“Traditional plans” consisting of a number of meal swipes per week are no more. All plans for 2014-15 offer either unlimited swipes or are block plans that have a set number of swipes that may be used at anytime throughout the semester. All plans have either $200 or $300 attached Declining Balance (DB) funds that can be used at any dining facility, including all the national retail brands.
Flexibility – Expanded dining options give more choices for students.
In a few weeks, after four decades of service, RDH will close and South Village will have a new dining facility, one that will, says Bill Bremer, resident district manager for Chartwells Dining Services, “serve students with a 22nd Century program.”
New “unlimited plans” (seven days or five weekdays) allow students to eat smaller meals throughout the day on a frequent basis. No more having to load up on a full meal to get their money’s-worth. Students can stop in for cereal and juice before class, grab a sandwich for lunch, a yogurt at midafternoon, some dinner, and then coffee and dessert later. Meal swipes are truly unlimited throughout service hours, and, at South Village, can be used for meals from a take-out venue.
In addition to flexibility in when they eat, the new dining facility further expands the flexibility of what they eat. SoVi, like Crown Commons, is set up in multiple stations, with food preparation and action stations in the front of the house. “This gives us a real opportunity to improve choices, said Bremer. “We will go from seven to eight entrees per meal to 15-18. There will be expanded menus for vegans/vegetarians and those with dietary restrictions [e.g.., gluten and dairy sensitivity]. And just about everything can be customized to individual preference.”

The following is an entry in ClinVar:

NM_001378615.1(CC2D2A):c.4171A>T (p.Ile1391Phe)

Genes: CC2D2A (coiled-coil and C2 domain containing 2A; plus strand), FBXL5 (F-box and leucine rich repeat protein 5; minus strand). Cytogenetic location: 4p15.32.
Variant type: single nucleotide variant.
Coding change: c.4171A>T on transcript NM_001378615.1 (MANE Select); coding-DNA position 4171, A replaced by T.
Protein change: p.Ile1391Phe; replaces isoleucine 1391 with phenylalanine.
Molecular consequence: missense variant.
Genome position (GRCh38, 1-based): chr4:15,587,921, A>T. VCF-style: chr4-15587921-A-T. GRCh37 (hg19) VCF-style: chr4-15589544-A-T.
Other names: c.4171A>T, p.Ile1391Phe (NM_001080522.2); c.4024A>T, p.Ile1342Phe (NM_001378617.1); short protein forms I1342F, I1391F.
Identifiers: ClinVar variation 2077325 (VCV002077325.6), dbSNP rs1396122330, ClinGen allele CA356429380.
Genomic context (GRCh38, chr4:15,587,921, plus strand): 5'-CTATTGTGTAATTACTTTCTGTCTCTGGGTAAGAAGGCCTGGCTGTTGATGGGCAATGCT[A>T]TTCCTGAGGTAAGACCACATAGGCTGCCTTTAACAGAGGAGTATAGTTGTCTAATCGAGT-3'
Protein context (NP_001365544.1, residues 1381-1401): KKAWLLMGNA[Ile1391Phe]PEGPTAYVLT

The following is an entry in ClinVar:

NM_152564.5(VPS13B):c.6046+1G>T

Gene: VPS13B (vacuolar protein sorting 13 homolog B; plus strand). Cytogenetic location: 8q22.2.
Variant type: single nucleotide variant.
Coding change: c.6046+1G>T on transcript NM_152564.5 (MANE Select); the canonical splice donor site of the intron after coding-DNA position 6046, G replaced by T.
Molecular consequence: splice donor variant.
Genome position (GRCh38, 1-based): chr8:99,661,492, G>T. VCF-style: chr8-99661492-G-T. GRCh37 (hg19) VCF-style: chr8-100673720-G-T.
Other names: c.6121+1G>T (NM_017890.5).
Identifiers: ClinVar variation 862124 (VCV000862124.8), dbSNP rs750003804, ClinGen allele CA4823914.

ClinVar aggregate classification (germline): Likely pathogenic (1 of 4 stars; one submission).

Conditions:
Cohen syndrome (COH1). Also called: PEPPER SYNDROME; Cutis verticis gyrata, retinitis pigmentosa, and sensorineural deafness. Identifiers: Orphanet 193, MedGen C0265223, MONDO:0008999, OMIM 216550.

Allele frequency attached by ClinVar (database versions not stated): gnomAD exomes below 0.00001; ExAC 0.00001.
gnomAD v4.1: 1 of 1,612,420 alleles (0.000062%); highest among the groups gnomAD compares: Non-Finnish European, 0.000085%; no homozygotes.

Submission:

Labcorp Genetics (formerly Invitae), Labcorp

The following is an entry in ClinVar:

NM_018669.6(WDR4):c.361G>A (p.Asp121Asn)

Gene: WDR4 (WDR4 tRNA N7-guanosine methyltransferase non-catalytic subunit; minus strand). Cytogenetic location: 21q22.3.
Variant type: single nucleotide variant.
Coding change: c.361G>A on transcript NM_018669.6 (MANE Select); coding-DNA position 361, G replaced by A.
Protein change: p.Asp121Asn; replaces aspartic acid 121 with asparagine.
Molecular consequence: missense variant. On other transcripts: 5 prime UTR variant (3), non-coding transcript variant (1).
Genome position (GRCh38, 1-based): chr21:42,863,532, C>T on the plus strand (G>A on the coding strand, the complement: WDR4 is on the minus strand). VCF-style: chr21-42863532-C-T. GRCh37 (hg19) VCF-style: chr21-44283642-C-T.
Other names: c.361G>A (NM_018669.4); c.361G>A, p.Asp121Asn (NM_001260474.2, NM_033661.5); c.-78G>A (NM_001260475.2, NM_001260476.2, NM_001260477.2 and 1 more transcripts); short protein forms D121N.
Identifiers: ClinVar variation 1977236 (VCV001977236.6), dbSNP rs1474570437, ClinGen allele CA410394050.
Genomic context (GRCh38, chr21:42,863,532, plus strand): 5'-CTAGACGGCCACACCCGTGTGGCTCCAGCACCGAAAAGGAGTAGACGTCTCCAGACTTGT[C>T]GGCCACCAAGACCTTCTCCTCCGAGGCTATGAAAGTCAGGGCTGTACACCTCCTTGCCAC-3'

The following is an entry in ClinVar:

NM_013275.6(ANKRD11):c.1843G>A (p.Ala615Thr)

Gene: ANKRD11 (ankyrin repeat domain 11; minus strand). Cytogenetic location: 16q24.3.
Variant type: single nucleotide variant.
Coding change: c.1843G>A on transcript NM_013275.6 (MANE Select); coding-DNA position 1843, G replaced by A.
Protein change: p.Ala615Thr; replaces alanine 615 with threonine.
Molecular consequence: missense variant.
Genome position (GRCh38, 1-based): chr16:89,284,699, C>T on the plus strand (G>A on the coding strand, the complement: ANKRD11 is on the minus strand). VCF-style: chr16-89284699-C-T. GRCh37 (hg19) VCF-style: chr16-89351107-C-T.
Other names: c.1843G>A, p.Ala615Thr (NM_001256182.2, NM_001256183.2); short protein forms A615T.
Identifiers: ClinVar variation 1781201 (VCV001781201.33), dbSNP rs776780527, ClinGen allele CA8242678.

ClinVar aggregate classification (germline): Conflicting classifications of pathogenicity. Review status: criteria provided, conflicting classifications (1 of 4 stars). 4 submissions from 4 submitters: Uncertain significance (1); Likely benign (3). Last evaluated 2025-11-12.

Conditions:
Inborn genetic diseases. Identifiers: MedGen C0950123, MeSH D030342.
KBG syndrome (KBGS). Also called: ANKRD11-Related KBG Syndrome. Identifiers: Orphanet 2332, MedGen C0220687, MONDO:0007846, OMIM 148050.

Greater Value – The design of the plans is based specifically on data from meal plan use on the UNC Charlotte campus. “We know that students with traditional plans tend to lose meals,” said Bremer. A primary reason is because those plans limit the amount of meal swipes given per day and the time in which those meals can be taken. “If a student has meal times fixed by their plan but a class schedule that’s all over the place, that student is going to miss meals.” So, to provide greater value, traditional meal plans had to go.
“Block plans are used more fully,” he explained, “because swipes can be anytime throughout the semester. There’s no reason to lose meals.” Therefore, block plan choices remain and have been refined based on how students historically use them (first-year students typically use more meal swipes per semester than upperclassmen).